August 09, 2007

icu4j 3.8 draft released

a draft of icu4j version 3.8 has just been released. what's so hot about this release? well a lot actually:
  • it uses the latest and greatest cldr 1.5 locale data
  • the long discussed rule based timezone changes which gives us the ability to read and write timezone data in RFC2445 VTIMEZONE format as well as also providing access to Olson timezone transitions! this is stuff many people have been looking for, this is going to be very useful
  • tawainese calendar (which i never knew existed, looks like a flavor of gregorian calendar that numbers years since 1912AD)
  • the Indian National Calendar (ditto though looks like a more complicated flavor of the gregorian calendar, eg it's synched up with the gregorian calendar's leap years but the extra day is added to the first month, Chaitra which starts march 22 on gregorian calendar--so, yup, it's complicated)
  • charset conversion bugs were fixed and CESU-8, UTF-7 and ISCII converters have been added. also some conversion speed improvements. i think the UTF-7 one looks pretty useful
  • a new MessageFormat type for plurals was added, looks like some eastern european languages have complicated rules for plurals
  • a new DurationFormat class so you can format messages over a duration in time such as "2 days from now" or "3 hours ago" (this one looks useful)
  • also the MessageFormat class will now take named arguments instead of just arrays (too bad now that coldfusion 8's javacast got a shot of steroids)
  • bunch of new BIDI stuff (which need some investigating)
i'll be adding the new calendars as CFCs to the usual bits as soon as i do enough background research on them to understand any "quirks". i'll also be doing some significant changes to most of the i18n formatting methods to take better advantage of the calendar, etc. keywords (en_GB@calendar=indian,currency=EUR) on the ULocale class (icu4j's super cool locale class).

looks like a persian calendar was also added but appears to be only in icu4c (C/C++) only for the time being.

wow, fun times in the old town tonite (it's actually in the AM in bangkok but you get the idea).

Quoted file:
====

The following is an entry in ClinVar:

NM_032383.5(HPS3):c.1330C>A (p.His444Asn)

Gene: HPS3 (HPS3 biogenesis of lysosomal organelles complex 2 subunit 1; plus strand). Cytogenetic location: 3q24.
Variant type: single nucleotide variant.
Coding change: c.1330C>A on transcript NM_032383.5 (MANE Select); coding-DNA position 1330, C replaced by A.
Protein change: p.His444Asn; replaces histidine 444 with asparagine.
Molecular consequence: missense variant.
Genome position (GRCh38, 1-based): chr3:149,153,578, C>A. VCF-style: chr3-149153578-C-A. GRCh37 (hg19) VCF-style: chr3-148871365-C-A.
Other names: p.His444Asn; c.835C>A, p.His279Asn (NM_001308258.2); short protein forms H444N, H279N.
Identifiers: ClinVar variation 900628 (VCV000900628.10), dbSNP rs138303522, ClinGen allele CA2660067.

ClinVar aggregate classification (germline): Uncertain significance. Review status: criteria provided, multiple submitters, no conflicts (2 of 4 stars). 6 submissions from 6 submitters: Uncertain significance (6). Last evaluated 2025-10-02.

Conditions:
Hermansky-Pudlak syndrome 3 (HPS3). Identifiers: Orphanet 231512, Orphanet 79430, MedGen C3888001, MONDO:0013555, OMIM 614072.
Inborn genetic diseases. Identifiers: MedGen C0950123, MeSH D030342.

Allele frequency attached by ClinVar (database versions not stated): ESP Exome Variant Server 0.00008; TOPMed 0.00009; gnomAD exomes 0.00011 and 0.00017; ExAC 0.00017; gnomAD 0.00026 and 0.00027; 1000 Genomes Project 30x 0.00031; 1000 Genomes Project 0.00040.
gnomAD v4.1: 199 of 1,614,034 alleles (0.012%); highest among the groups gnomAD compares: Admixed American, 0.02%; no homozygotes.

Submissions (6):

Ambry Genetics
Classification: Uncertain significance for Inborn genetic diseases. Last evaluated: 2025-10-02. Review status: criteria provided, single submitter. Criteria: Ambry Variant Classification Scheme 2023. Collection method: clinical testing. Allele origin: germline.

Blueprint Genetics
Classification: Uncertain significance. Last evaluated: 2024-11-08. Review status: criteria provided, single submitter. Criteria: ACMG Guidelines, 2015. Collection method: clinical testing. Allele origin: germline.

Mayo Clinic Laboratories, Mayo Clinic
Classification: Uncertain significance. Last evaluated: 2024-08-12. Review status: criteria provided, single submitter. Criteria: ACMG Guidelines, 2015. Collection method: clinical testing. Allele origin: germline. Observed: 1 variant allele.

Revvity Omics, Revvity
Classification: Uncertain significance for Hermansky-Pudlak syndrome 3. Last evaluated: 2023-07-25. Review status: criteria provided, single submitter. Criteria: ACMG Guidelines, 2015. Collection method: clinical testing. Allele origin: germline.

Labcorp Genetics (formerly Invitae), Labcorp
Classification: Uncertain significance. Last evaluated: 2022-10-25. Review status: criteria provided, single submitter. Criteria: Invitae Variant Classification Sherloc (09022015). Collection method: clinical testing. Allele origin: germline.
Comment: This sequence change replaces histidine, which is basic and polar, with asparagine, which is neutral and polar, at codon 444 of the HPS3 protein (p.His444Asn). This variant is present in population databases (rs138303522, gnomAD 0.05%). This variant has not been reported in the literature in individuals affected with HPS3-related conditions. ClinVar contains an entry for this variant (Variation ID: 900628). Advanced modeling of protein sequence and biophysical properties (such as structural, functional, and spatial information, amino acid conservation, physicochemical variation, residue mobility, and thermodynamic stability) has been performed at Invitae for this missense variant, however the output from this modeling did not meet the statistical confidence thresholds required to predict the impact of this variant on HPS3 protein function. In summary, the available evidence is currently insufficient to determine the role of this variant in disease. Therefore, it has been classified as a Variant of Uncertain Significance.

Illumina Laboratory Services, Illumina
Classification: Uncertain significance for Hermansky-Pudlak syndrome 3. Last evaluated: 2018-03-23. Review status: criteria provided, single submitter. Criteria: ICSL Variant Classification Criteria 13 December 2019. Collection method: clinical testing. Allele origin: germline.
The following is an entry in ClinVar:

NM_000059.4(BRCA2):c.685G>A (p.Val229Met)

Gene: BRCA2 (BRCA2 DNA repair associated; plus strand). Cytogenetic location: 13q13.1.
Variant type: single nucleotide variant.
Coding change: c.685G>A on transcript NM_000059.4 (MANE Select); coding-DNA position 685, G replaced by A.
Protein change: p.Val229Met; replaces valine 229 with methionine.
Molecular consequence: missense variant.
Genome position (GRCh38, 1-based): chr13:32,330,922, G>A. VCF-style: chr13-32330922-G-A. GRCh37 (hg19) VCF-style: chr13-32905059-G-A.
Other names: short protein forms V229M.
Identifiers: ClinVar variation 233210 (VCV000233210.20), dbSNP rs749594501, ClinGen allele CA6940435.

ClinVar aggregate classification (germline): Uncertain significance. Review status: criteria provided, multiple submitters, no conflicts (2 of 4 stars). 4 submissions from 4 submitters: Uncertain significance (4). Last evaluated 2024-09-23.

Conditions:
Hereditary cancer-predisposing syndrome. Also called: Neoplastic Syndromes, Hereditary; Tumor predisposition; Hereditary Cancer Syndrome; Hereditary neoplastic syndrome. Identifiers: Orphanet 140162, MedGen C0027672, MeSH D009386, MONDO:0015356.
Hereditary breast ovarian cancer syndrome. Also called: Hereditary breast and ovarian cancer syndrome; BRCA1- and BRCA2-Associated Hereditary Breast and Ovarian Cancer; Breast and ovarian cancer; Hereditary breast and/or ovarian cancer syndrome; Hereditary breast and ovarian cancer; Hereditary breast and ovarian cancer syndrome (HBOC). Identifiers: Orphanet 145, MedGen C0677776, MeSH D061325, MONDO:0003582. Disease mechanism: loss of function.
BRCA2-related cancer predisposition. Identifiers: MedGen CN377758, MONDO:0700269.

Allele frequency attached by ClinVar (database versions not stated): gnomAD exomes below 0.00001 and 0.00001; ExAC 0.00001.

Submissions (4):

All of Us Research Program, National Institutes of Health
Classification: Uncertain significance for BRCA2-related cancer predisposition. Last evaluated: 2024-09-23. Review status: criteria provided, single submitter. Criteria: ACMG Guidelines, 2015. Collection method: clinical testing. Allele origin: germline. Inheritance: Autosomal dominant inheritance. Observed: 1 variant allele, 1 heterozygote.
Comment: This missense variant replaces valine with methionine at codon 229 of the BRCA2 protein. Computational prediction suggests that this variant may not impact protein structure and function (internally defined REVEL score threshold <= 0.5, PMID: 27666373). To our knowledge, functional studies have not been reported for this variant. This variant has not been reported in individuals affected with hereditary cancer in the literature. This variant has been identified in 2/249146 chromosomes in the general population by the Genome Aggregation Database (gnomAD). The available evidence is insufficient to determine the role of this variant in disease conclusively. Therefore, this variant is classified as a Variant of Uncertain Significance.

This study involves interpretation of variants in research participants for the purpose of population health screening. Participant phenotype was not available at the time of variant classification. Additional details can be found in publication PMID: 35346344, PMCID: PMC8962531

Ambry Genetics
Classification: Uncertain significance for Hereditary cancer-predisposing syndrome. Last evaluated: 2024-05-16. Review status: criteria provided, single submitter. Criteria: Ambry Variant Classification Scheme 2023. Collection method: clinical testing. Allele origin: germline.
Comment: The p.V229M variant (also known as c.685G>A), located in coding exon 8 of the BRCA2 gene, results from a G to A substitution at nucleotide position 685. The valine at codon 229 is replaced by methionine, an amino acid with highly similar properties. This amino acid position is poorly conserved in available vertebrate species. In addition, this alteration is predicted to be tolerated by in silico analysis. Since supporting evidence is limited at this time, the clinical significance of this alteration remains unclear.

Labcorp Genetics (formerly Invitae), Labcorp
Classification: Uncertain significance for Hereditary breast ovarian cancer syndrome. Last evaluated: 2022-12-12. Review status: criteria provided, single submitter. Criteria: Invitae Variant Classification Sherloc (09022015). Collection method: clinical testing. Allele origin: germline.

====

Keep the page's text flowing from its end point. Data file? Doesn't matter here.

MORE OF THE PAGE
Labels: ,

August 08, 2007

wow, that was fast

i submitted a bug to sun about australian and new zealand time formats being wrong compared to the CLDR on 18-may (CLDR & some common experience says it should be "h:mm:ss a", ie 12 hour AM/PM format, while core java thinks it should be "H:mm:ss", ie 24hr format). according to this (might require login) it was fixed on 21-may--funny thing is that i was only informed via the bug parade just "now" (7-aug). also funny was that it attracted only 1 vote--what you guys down there all asleep?

i guess we can expect to see this in JDK 1.6 update 4 (latest update is 2). i wonder if i should just pile all the CLDR vs core java locale differences (there's a lot) into a single java bug report?

August 02, 2007

PHP i18n

normally i would say that PHP's unicode/i18n support is fairly lame compared to coldfusion (actually i'd call it a joke but i'm not trying to be controversial here). well i stumbled on an interesting line on the ICU site concerning how PHP 6 would be using the ICU library (icu4j's sister C/C++ library). i was sort of shocked that PHP was considering this (hey PHP is lame after all), so thinking maybe this was market-speak or just plain wishful thinking, i googled it and turned up plenty of references including this article.

first this article confirms that PHP's unicode/i18n support really is lame (also see this article for a bit older take on PHP's unicode/i18n support, i especially liked the Unicode should have been in PHP five years ago quote). but more importantly, and what's surprising to me, is that they're actually doing something about it by adopting ICU. going from being an i18n joke to fully supporting unicode/i18n via the ICU project. i know next to nothing about the PHP world so i have no idea if this is really happening (or has already happened) or is just hot air but it looks like they're on the right track with ICU.

wonder if there's a lesson here?


August 01, 2007

cf8 javacast

another interesting coldfusion 8 upgrade that i've kind of glossed over before are the new data types that javacast supports:
  • bigdecimal
  • byte
  • char
  • short
as well as the nifty new ability to cast Arrays (which has been something i'd actually requested a while back):


very cool.